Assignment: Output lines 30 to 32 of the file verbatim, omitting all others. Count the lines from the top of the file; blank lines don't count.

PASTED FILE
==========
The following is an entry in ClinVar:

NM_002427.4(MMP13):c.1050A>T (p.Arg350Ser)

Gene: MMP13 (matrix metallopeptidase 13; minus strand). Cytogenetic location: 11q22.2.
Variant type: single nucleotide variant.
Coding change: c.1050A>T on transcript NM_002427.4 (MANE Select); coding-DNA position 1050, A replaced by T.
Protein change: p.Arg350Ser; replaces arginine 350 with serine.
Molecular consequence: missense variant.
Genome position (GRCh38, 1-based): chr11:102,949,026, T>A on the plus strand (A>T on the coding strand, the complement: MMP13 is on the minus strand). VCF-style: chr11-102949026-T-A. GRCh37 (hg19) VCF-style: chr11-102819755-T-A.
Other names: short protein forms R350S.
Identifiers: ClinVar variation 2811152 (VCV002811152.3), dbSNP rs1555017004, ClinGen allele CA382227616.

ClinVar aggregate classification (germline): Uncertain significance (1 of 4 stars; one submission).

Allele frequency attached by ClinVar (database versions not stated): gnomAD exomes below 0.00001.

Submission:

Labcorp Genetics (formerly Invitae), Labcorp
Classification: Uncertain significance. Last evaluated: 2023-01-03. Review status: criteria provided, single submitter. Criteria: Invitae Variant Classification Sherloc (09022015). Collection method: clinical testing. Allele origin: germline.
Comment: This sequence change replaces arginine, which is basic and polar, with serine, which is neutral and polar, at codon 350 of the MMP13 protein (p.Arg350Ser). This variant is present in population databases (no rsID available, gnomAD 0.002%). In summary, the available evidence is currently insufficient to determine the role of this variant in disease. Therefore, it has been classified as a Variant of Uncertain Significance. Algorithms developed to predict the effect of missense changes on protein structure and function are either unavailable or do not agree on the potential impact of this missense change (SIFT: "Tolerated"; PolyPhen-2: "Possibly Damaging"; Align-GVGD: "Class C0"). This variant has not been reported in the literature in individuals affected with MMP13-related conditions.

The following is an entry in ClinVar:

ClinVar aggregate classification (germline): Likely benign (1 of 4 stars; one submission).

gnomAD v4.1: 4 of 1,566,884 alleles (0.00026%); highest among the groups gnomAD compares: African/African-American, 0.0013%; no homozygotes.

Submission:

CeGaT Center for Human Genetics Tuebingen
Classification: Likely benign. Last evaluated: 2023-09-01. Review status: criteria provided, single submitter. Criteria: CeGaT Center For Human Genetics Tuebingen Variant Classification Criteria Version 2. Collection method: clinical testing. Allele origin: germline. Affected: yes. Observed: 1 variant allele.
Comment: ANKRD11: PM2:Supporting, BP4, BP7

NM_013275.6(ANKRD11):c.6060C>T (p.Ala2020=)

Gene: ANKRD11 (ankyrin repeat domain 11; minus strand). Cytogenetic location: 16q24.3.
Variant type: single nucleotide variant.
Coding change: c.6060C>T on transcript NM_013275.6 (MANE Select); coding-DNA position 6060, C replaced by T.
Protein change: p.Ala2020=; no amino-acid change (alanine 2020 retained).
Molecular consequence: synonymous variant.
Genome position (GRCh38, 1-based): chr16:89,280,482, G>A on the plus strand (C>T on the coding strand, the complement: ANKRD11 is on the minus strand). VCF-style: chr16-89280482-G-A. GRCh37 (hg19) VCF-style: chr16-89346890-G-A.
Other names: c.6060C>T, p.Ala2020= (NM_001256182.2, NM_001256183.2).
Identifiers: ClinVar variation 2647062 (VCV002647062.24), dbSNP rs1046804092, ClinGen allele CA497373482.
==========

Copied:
Genome position (GRCh38, 1-based): chr16:89,280,482, G>A on the plus strand (C>T on the coding strand, the complement: ANKRD11 is on the minus strand). VCF-style: chr16-89280482-G-A. GRCh37 (hg19) VCF-style: chr16-89346890-G-A.
Other names: c.6060C>T, p.Ala2020= (NM_001256182.2, NM_001256183.2).
Identifiers: ClinVar variation 2647062 (VCV002647062.24), dbSNP rs1046804092, ClinGen allele CA497373482.